Officials with the Chicago Public Library system say that they will pull six titles from children’s author Dr. Seuss from their shelves after a decision by the business that preserves the author’s legacy to no longer publish those works.
That decision was made because of depictions of characters with stereotypical imagery, according to the business.
“These books portray people in ways that are hurtful and wrong,” Dr. Seuss Enterprises said in a statement.
The impacted titles are – “And to Think That I Saw It on Mulberry Street,” “If I Ran the Zoo,” “McElligot’s Pool,” “On Beyond Zebra!,” “Scrambled Eggs Super!,” and “The Cat’s Quizzer.”
The decision has sparked nationwide controversy, and in Chicago, public libraries will no longer carry the titles once all available books are returned to libraries.
“It is important to recognize that what society understands to be relevant and/or common knowledge changes over time, and so too does the library and the needs of the communities it serves,” library officials said in a statement. “Library staff encourage patrons of all ages to engage critically with our materials, but materials that become dated or that foster inaccurate, culturally harmful stereotypes are removed to make space for more current, comprehensive materials.”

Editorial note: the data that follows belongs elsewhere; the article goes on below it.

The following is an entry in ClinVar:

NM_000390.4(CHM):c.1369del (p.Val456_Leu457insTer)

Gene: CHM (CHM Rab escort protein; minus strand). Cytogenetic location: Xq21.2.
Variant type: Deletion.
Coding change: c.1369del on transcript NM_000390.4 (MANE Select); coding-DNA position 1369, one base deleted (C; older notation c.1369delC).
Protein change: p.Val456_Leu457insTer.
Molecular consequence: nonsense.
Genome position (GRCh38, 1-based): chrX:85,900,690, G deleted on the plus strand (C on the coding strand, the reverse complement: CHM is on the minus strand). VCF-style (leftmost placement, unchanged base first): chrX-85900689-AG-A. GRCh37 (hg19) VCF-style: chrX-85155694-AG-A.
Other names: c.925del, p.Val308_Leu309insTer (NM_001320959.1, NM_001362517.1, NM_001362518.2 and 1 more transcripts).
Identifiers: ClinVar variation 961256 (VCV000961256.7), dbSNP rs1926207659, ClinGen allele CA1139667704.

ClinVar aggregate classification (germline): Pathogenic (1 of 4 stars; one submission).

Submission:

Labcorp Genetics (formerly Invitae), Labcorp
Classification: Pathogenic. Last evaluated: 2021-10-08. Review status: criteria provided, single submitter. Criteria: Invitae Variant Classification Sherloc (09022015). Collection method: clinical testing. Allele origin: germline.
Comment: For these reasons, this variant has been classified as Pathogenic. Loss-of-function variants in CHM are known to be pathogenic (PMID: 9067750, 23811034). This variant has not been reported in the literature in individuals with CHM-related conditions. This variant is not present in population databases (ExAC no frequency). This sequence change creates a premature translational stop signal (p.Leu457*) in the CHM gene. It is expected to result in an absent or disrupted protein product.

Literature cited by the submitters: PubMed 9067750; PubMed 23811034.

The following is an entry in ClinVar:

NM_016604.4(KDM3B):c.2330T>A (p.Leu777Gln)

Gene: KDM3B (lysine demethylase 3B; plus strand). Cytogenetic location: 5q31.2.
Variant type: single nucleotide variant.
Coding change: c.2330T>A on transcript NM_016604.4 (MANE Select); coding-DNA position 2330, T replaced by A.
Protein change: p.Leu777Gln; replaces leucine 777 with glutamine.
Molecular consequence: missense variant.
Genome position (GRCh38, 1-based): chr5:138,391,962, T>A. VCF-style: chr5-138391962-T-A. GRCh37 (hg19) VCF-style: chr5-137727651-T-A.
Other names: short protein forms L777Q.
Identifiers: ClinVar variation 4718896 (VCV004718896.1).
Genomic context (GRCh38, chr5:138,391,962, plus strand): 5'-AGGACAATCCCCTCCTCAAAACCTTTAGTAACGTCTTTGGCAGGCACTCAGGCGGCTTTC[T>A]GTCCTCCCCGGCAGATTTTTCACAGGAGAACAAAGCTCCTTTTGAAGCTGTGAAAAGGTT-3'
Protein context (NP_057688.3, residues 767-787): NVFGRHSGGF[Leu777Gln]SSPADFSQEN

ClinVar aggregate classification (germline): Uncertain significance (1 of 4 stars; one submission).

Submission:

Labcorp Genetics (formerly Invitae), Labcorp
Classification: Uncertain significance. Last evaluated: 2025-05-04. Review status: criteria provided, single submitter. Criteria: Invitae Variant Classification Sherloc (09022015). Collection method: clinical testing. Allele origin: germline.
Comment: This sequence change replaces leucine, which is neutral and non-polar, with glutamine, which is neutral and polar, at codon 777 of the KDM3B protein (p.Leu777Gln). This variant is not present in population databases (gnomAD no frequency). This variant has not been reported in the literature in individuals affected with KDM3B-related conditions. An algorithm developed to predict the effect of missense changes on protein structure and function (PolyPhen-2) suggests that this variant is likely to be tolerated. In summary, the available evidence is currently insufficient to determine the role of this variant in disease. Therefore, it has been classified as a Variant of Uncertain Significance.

Officials say the books, which shot to the top of the Amazon bestseller list after the announcement was made that they would no longer be published, are all checked out, with additional holds placed on each of the titles.
Once those holds are honored, library officials say the books will not be returned to the shelves, and instead will be “temporarily kept as reference copies while we assess our long-term options.”
Books by Dr. Seuss – born Theodor Seuss Geisel in March 1904 – have been translated into dozens of languages and are sold in more than 100 countries. The author died in 1991, but his works remain wildly popular, earning an estimated $33 million in 2020, according to the company that publishes the books.
According to NBC LX, there has been increasing criticism in recent years over the way Black, Asian and other characters are drawn in some of his children’s books, as well as in his earlier advertising and propaganda illustrations.